I’m about to dive head first into a review of a movie that should, in truth, take days to discuss because there are a lot of really awesome things about it, and there are also a lot of really awful things about it. Cloud Atlas is a really long movie – it comes in at about two hours and fifty minutes, which we’ll just round up to three hours for a nice even number. I only got up to use the bathroom once.
The film is about reincarnation, and how people can make decisions in every lifetime that effect their own future lifetimes and the future lifetimes of others (wow, I actually did it in one sentence). There’s love and there’s violence and character growth and soul searching.
And then there are white people styled to look like Asians. This is a whole different can of worms. Movie, you’ve done a bad, bad thing. There is also an Asian woman made to look like a Hispanic woman, and later she’s made to look like a white woman – but absolutely nothing transgresses lines of propriety, race, and what are you doing than making Jim Sturgess look like a Korean man. Not only is the make up rather unsettling (and really bad), largely because the viewer knows that Mr. Sturgess is a white guy, but that’s racist. Like, it can’t really be argued against. Making a white man look like an Asian man is really, really racist. Now I’m sure some of the apologists will cry out, “But Cat! They made an Asian woman look like a Hispanic woman, too!” and I also think that isn’t okay. And then you’ll say, “But Cat! They also made the same Asian woman look white, too! And they tried to make Halle Berry white, too! And they made her Asian!”
Look apologists. I will explain to you the difference between making Halle Berry appear white on screen and making Jim Sturgess appear Asian on screen.
In an article on Cloud Atlas at racebending.com, Mike Le says: “The equivalent use of ‘whiteface’ cannot compare to the act, because there is no history of white exclusion from the American mainstream.” White characters have never suffered erasure in American media. However, it has repeatedly happened to people of color. Basically, making a woman of color appear white does nothing to harm the representation of whites on screen and it does nothing to harm white viewers. Because when I turn on my television or when I go to the movies, I don’t have to look hard to find characters who look like me. I am white and part of my white privilege is that I can identify with other white female characters. But if I am a filmmaker and I make a white man or white woman look Asian or black or any race other than their own – by making that choice, I am erasing a potential actor of color from the discussion. I am not offering that person the opportunity to portray someone of their own race in mainstream media. And I erase the race of the character themselves by choosing a white actor for the role. This is racism is a “post-racial” world, where the Wachowski’s can say that their intent is to look beyond racism and get away with poorly done eye prosthetics and what I call sheer laziness in not casting other Asian actors.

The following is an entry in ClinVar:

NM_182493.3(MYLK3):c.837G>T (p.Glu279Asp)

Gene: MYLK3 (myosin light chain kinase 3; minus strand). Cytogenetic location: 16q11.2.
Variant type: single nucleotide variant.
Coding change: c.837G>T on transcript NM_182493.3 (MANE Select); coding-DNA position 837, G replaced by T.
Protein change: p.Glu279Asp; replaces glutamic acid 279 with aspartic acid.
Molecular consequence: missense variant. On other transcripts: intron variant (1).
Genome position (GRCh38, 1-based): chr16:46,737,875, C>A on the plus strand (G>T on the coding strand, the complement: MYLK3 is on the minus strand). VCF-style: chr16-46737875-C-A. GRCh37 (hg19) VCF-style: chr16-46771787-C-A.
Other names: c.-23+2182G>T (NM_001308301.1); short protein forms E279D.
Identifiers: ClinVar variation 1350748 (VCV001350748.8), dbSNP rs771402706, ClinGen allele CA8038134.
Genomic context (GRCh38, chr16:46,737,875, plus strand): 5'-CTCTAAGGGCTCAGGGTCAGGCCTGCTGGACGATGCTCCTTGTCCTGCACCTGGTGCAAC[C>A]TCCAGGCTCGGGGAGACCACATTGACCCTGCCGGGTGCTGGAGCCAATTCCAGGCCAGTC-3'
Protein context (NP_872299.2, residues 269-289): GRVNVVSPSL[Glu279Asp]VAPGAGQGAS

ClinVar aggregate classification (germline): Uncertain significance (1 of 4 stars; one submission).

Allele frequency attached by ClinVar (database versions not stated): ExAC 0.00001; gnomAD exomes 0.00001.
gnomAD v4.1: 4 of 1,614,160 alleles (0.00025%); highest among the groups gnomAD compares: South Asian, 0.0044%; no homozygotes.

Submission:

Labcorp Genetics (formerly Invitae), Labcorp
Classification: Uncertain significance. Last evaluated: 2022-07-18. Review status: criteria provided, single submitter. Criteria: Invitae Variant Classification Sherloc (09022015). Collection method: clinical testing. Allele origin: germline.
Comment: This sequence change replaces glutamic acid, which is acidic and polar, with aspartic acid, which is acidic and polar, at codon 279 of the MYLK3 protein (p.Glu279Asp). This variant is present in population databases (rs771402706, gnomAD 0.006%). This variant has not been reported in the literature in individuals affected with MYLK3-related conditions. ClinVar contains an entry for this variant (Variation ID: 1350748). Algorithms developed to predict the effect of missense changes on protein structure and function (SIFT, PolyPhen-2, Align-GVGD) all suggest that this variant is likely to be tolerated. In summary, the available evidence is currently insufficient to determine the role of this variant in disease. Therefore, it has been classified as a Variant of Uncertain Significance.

We have thankfully reached a place in society where blackface is considered tasteless and incredibly taboo (though that hasn’t stopped many people from doing it anyway – a group of students in New York just this month reenacted Chris Brown beating Rhianna; Mike Le at racebending.com makes a reference to an instance of blackface that Billy Crystal did at the Oscars this past year; Google the phrase “blackface” and choose the “news” tab on Google search and you’ll find that people have been writing about blackface controversies all year long) – however, we haven’t seemed to reach a place where having a white actor appear Asian is not okay. Or even Arab, for that matter (see: Jake Gyllenhaal in Prince of Persia).
There is absolutely no excuse for what is being done in Cloud Atlas. If you want some serious commentary from media critics who are Asian and look for these things all the time, I’ve posted the link to a few really fantastic articles. But here’s the what’s what: if you’re reading and you are, like me, white, the critiques of Cloud Atlas should not upset or shock you. They should open your eyes. I know, it’s hard to wrap your head around the idea that racism is still large and in charge in our society – after all, you might not be seeing it. But I’ll tell you something that a classmate recently told me when I noted that I hadn’t seen the tensions between students in one of my grad courses: “That’s because you’re white.”
You’re not going to see racial tensions or taboos because you’re not looking for them. Because it isn’t possible to commit racial transgressions against white folks. We aren’t living in some post-racial, colorblind world. We’re living in a world where racism gets talked over and ignored because it’s being done for the sake of art or because Barack Obama is president. What’s racist is racist and I’m telling you, the official review on Cloud Atlas is: it’s racist.
Sources and other information can be found at:
(please just check out racebending.com it’s a really amazing source – Mike Le does all the media critique stuff it’s brilliant)